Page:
A cooper is a craftsman who builds slatted wooden containers such as barrels and butter churns. Building such containers requires a great deal of skill, and traditionally, coopers learned their trade over the course of a long apprenticeship. Coopering was once a vital and widespread profession which, among other purposes, supplied manufacturers with containers in which to store and ship their products. During the 20th century, however, steel containers began to be favored over wooden ones, causing coopering jobs to dwindle.
The containers built by a cooper are known generally as casks. These casks typically consist of thin slats of wood which are arranged vertically to create a container. They usually feature round “head” pieces, also crafted by the cooper, at one or both ends, as well as a number of metal hoops which help the casks retain their shape. Usually, a cask’s widest point is at its middle. Its body may feature a small, round hole into which products such as whiskey can be poured.
Building casks requires a great deal of skill. In addition to providing useful storage containers for a wide range of dry goods, casks have also played an important role in the distillation and transport of alcoholic beverages such as beer, whiskey, and wine. To facilitate liquid storage, the wood used in coopering must be hewn and arranged with extreme precision so that the resulting cask is watertight. Traditionally, a cooper learned this craft over the course of an apprenticeship which could last for five years or more.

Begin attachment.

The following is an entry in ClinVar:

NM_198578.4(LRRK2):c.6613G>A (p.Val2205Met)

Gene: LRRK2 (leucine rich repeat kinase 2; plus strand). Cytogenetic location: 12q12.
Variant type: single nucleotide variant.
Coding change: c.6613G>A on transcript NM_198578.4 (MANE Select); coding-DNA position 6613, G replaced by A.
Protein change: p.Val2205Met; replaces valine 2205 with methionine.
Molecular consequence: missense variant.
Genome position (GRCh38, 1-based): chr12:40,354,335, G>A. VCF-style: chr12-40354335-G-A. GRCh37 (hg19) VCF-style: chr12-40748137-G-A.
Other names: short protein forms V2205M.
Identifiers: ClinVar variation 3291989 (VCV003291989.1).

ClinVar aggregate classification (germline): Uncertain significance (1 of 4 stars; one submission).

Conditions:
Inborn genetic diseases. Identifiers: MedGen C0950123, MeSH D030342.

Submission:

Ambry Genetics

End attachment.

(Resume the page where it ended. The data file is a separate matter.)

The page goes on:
While coopering is extremely physically strenuous, historically, the job of a cooper was held in high regard. In fact, the cooper was once so fundamental to the storage and distribution of goods that many companies operated their own on-site cooperages. For instance, Dublin’s Saint James Gate Brewery, maker of Guinness stout, employed in-house coopers up until the second half of the 20th century.
During the 20th century, however, steel casks began to be favored over wooden ones, primarily because the former are more cheaply produced and easily reused than the latter. As a consequence, once-plentiful coopering positions became increasingly rare. In the 21st century, one of the sole remaining strongholds for coopers is the artisanal alcohol industry. For instance, some specialty cognac manufacturers retain the use of a cooper, believing that hand-crafted distillation casks lend a flavor to their product that is unattainable through the use of mass-produced containers made from cheap materials.